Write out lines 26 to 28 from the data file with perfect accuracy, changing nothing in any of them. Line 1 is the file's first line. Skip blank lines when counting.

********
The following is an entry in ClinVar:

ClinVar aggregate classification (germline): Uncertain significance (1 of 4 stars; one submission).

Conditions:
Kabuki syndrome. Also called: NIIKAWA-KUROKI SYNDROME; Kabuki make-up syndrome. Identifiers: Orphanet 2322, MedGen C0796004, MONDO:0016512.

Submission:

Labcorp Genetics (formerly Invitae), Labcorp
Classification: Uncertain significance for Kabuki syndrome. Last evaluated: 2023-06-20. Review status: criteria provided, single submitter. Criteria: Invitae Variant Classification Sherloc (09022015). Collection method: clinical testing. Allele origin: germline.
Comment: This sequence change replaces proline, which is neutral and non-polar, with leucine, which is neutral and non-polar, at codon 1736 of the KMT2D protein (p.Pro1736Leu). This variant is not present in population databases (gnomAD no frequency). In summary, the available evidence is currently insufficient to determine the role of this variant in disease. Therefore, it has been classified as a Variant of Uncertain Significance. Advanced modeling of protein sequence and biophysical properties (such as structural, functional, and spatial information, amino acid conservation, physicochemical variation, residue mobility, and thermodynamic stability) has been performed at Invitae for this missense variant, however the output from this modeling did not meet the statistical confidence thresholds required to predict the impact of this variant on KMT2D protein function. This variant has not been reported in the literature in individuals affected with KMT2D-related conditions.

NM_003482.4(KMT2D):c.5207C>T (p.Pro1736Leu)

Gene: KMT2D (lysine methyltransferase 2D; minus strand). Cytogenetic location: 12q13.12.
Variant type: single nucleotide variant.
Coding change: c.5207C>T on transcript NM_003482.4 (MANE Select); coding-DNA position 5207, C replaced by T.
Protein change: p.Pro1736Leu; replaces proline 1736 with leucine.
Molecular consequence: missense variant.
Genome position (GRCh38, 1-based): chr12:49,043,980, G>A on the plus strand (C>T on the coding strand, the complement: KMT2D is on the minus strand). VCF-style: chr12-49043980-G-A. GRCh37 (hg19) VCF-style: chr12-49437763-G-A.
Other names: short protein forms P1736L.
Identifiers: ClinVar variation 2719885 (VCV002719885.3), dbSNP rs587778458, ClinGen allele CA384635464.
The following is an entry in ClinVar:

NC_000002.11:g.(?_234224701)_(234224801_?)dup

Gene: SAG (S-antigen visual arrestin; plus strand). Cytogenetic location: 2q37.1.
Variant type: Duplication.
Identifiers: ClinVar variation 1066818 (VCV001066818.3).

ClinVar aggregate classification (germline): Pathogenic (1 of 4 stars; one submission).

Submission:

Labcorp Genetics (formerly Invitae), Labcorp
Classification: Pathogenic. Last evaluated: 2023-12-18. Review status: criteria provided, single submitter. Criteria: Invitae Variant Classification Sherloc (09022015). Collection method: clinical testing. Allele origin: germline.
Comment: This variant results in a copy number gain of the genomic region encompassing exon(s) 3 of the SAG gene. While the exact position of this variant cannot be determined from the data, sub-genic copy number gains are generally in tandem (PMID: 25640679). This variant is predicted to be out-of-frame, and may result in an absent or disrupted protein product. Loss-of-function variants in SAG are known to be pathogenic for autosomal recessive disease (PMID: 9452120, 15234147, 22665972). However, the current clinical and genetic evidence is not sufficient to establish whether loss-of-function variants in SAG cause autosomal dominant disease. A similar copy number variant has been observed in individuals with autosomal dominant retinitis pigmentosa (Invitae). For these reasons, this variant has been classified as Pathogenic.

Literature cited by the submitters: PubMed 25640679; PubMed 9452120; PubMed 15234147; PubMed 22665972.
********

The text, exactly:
Classification: Pathogenic. Last evaluated: 2023-12-18. Review status: criteria provided, single submitter. Criteria: Invitae Variant Classification Sherloc (09022015). Collection method: clinical testing. Allele origin: germline.
Comment: This variant results in a copy number gain of the genomic region encompassing exon(s) 3 of the SAG gene. While the exact position of this variant cannot be determined from the data, sub-genic copy number gains are generally in tandem (PMID: 25640679). This variant is predicted to be out-of-frame, and may result in an absent or disrupted protein product. Loss-of-function variants in SAG are known to be pathogenic for autosomal recessive disease (PMID: 9452120, 15234147, 22665972). However, the current clinical and genetic evidence is not sufficient to establish whether loss-of-function variants in SAG cause autosomal dominant disease. A similar copy number variant has been observed in individuals with autosomal dominant retinitis pigmentosa (Invitae). For these reasons, this variant has been classified as Pathogenic.

Literature cited by the submitters: PubMed 25640679; PubMed 9452120; PubMed 15234147; PubMed 22665972.